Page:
From an ex-SWP'er

Louis Proyect lnp3 at
Sun Aug 29 14:58:58 MDT 1999

Dear Lou,

Yes, I was in the San Diego branch and then in the Los Angeles branch.
During the time I was in San Diego, I became fairly well known because a
group called the Secret Army Organization, a right-wing terrorist group,
carried out some sort of campaign against me, the SWP, and antiwar
activists in other tendencies.

My wife of the time was ...  She was also an activist.  She died of lung
cancer at the age of 45.  That was back in 1983 or so.  We had a daughter,
..., who never was interested in politics.  She now lives in San Francisco
with her husband and went back to school (San Francisco Academy of Arts).

I am now living in Seattle and work ... as a medical transcriptionist and
also do a bit of programming.

The big political influence during that part of my life was Bill Kitt, who
had earlier been in the Buffalo branch during the Marcy split.  I never did
find out what role Bill played, but I gather that the experience was quite
painful to him.  Bill had that rare ability to talk with people he
disagreed with, make a really strong political argument, but not make them
feel angry or stupid.  He was respectful of those whom he disagreed with.
He really avoided name-calling and stuck to issues (all to rare on the
left).  He had been a Wobbly back in the early part of the century and was
a founding member of the Trotskyist movement in this country.

Like you, I still am a socialist.  I still have enormous respect for the
ideas of Trotsky and Lenin, but I cannot call myself a Trotskyist or
Leninist any more for many of the same reasons you have.  I also find that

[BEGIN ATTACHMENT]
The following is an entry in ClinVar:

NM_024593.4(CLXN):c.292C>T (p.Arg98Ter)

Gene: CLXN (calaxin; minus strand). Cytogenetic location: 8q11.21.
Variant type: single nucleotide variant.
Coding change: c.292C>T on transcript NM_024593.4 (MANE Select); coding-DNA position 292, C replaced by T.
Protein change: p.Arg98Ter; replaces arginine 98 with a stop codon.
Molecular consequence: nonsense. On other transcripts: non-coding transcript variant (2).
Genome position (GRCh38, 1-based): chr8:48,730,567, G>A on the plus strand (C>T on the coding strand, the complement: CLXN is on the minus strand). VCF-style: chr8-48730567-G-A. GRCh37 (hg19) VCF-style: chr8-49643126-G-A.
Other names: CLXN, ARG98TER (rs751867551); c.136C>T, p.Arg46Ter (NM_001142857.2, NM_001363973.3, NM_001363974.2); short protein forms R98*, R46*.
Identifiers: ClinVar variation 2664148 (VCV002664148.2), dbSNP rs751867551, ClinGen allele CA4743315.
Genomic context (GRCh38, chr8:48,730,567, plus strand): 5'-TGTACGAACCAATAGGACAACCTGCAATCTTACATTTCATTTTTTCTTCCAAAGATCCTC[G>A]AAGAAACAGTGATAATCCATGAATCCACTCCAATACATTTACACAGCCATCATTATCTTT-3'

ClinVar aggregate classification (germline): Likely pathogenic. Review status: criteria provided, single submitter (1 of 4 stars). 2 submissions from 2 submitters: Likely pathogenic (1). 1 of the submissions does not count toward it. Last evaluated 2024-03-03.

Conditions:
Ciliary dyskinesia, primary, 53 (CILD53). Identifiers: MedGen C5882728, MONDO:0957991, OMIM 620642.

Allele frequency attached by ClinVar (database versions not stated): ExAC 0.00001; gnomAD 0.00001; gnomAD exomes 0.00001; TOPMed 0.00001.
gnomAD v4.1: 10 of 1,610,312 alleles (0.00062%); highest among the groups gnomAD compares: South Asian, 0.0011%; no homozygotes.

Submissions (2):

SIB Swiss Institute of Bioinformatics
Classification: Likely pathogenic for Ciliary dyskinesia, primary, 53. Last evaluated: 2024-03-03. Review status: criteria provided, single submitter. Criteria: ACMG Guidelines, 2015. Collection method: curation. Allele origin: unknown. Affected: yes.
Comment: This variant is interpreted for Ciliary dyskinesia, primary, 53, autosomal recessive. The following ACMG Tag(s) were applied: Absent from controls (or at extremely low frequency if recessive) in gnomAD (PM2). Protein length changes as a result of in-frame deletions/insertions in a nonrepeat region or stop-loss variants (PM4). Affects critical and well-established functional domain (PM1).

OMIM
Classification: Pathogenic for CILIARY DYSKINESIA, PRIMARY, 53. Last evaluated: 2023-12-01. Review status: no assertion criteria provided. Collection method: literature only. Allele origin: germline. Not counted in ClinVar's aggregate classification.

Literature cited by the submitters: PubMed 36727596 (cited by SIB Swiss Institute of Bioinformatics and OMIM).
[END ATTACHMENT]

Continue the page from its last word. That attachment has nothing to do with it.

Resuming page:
I have many more questions and many fewer answers than when I was young,
when I had many answers and far fewer questions.

Looking back at it, I think that what attracted me to the SWP during the
that time consists of several factors.  One was the ever courteous Bill
Kitt.  Another was that the SWPers seemed interested in and respectful of
analytical thought.  The SWP that I bumped into attempted to argue from
logic and experience, not dogma, as I had been exposed to during my stay in
SDS.  Another was their interpretation of united front as they applied it
to the antiwar movement, with its emphasis on mass action and the idea that
the demands of "out now" and "bring the troops home now" were transitional
demands.  Although there were always SWPers that I knew who were somewhat
bonkers with sectarianism, this seemed to me to cut across the sectarianism
inherent in the Trotskyist movement that was so much more evident in other
groups like the Sparticist League, Workers League, etc.  Another thing that
attracted me to the SWP was their concept that socialism was inherently
unworkable without democracy.  I also thought that the concept of a
transitional program, along with the law of combined and uneven
development, was a brilliant idea.

The left political landscape in San Diego was weird.  First of all, there
was SDS.  I was older then (ripe old age of 28) than most of the other
students at San Diego State, not really a baby boomer, and I had this
fondness for orderly meetings and taking votes.  I also had short hair and
was not overly given to "motherfucker" rhetoric (you know, up against the
wall, motherfucker).  I did not think rationale discourse was a "male
linear trip" as so many others did.  I also did not think that the solution
was dropping out.  Looking back on it, I now see what a large role
deconstructionism played in a lot of the climate of the time, although most
of us had no idea what that was.

Here I am, going on and on.  Anyhow, visiting APST is an interesting blast
from the past.  The posturing there is truly astonishing.  I used to post
there some years back, but it seems like such a sandbox to me.  I now
mostly just lurk there occasionally.  I find that the state of the left,
the entrenched conservatism of the American public, the incredible
anti-intellectualism as exemplified in the recent Kansas State initiative
to scrap big bang theory and the theory of evolution, and the collapse of
the Soviet Union have appalled me deeply.  I don't know how we can ever
reconstruct ourselves, although like you, I cannot help but noticing that
the Leninist idea of a democratic centralist cadre has come to naught, and
the followers of Trotsky have been singularly unable to influence the world
around them or even attract much notice except in a few brief historical


Louis Proyect

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